Christ saw us ruined by the fall, a world of poor, lost, ship-wrecked sinners. He saw and He pitied us; and in compliance with the everlasting counsels of the Eternal Trinity, He came down to the world, to suffer in our stead, and to save us. He did not sit in heaven pitying us from a distance: He did not stand upon the shore and see the wreck, and behold poor drowning sinners struggling in vain to get to shore. He plunged into the waters Himself: He came off to the wreck and took part with us in our weakness and infirmity becoming a man to save our souls. As man, He bore our sins and carried our transgressions; as man, He endured all that men can endure, and went through everything in man’s experience, sin only excepted; as man He lived; as man He went to the cross; as man He died. As man He shed His blood, in
From John Piper: Today [April 9th], sixty-four years ago, Dietrich Bonhoeffer was hanged for his part in the conspiracy to assassinate Adolf Hitler. He is known by many for one main sentence. It is worthy of Holy Week. Here is the context of his most famous quote: The cross is laid on every Christian. The first Christ-suffering which every man must experience is the call to abandon the attachments of this world. It is that dying of the old man which is the result of his encounter with Christ. As we embark upon discipleship we surrender ourselves to Christ in union with his death—we give over our lives to death. Thus it begins; the cross is not the terrible end to an otherwise god-fearing and happy life, but it meets us at the beginning of our communion with Christ. When Christ calls a man, he bids him come and die. It may be a death like that of the first
John Flavel: Lord, the condemnation was yours, that the justification might be mine. The agony was yours, that the victory might be mine. The pain was yours, and the ease mine. The stripes were yours, and the healing balm issuing from them mine. The vinegar and gall were yours, that the honey and sweet might be mine. The curse was yours, that the blessing might be mine. The crown of thorns was yours, that the crown of glory might be mine. The death was yours, the life purchased by it mine. You paid the price that I might enjoy the inheritance. John Flavel (1671), from his sermon, “The Solemn Consecration of the Mediator,” in The Fountain of Life Opened Up: or, A Display of Christ in His Essential and Mediatorial Glory. (HT: Justin Taylor)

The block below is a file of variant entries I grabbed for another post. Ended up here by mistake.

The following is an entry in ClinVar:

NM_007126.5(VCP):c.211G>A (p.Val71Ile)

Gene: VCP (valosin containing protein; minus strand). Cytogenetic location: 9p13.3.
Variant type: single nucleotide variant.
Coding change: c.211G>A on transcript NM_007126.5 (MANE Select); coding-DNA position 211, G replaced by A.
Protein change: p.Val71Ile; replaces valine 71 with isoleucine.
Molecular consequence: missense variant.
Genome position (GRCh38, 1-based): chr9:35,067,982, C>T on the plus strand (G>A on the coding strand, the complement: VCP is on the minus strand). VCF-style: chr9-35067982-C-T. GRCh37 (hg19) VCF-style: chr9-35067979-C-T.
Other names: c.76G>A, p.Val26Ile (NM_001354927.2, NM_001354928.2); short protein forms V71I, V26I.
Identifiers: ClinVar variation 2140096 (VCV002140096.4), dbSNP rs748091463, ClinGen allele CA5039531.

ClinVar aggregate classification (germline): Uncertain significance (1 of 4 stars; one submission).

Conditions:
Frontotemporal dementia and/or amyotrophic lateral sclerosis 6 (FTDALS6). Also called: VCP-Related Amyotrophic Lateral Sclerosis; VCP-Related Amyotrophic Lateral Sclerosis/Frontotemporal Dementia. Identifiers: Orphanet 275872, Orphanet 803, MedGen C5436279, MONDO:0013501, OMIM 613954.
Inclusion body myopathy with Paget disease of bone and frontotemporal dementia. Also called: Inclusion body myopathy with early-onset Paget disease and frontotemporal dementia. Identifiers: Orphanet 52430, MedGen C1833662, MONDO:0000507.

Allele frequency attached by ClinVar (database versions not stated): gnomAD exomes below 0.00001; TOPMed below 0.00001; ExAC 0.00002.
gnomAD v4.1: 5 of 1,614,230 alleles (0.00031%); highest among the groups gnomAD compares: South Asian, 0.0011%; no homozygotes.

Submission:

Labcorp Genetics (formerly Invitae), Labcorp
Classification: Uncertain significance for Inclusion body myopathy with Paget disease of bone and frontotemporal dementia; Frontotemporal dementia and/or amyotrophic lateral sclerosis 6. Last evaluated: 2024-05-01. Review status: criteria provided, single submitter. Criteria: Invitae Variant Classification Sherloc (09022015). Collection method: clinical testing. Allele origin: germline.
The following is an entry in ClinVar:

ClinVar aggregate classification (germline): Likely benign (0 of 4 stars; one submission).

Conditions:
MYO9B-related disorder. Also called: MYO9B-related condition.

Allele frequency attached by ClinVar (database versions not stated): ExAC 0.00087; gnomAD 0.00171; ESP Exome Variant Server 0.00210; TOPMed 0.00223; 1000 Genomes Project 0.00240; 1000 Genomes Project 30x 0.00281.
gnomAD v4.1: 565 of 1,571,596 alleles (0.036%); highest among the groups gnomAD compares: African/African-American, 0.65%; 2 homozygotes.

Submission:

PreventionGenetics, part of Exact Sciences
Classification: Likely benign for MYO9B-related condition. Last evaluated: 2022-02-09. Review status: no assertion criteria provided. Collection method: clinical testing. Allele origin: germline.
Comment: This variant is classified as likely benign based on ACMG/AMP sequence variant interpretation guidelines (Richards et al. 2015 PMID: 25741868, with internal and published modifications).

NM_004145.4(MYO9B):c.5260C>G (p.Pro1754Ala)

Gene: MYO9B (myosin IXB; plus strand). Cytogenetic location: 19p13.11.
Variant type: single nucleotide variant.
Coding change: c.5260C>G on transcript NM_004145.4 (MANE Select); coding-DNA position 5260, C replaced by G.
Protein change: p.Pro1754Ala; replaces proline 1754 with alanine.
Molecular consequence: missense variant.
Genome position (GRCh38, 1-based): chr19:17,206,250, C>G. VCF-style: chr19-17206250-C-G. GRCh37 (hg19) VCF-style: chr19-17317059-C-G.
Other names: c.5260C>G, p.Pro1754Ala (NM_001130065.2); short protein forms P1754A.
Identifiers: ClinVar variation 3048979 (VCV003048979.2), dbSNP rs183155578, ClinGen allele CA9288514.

What does it mean when we say that the gospel is historical? Dr. Tim Keller explains: The gospel is historical . . . The word “gospel” shows up twice [1 Peter 1:1-12, 1:22-2:12]. Gospel actually means “good news.” You see it spelled out a little bit when it says “he has caused us to be born again to a living hope through the resurrection of Jesus Christ”. Why do we say that the gospel is good news? Some years ago, I heard a tape series I am sure was never put into print by Dr. Martyn Lloyd-Jones. It was an evening sermon series on 1 Corinthians 15. He clarified how the Gospel is based on historical events in how the religion got its start. He said there was a big difference between advice and news. The Gospel, he would say, is good news, but not good advice. Here’s what he said about that: “Advice is counsel about something that hasn’t
Here’s a great Easter quote from a great book: “The resurrection . . . sharply defines what it must mean to have faith in Christ. Because Christ has been raised from the dead, we are not putting our faith in merely a historical event but in a living, death conquering, and reigning Savior. Our faith is based on something in the past, but it is placed in One who is very much alive today. Notice how the apostle Paul speaks of faith in terms of a living Christ: ‘I have been crucified with Christ. It is no longer I who live, but Christ who lives in me. And the life I now live in the flesh I live by faith in the Son of God, who loved me and gave himself for me’ (Galatians 2:20). Paul is living by faith in the living Christ. And he prays that this would be our normative Christian experience: ‘that according to the riches
This is a great post from Derek Thomas: On the first day of the week, very early in the morning, the women took the spices they had prepared and went to the tomb. They found the stone rolled away but when they entered, they did not find the body of the Lord Jesus (Lk. 24:1-3). It’s a familiar tale that Christians like us insist is true on the most literal sense. But what’s the big deal? Would the bottom fall out of Christianity if the tomb actually contained the body of Jesus? The answer that Scripture gives is “Yes!” Everything about Christianity would fall apart if the tomb had not been empty. Now, let’s be clear: we are talking about the resurrection of a dead body. That’s more than the resuscitation of a corpse. True, Jesus’ body did come to life again, but it then had abilities it did not possess before. For one thing, Jesus’ humanity after the resurrection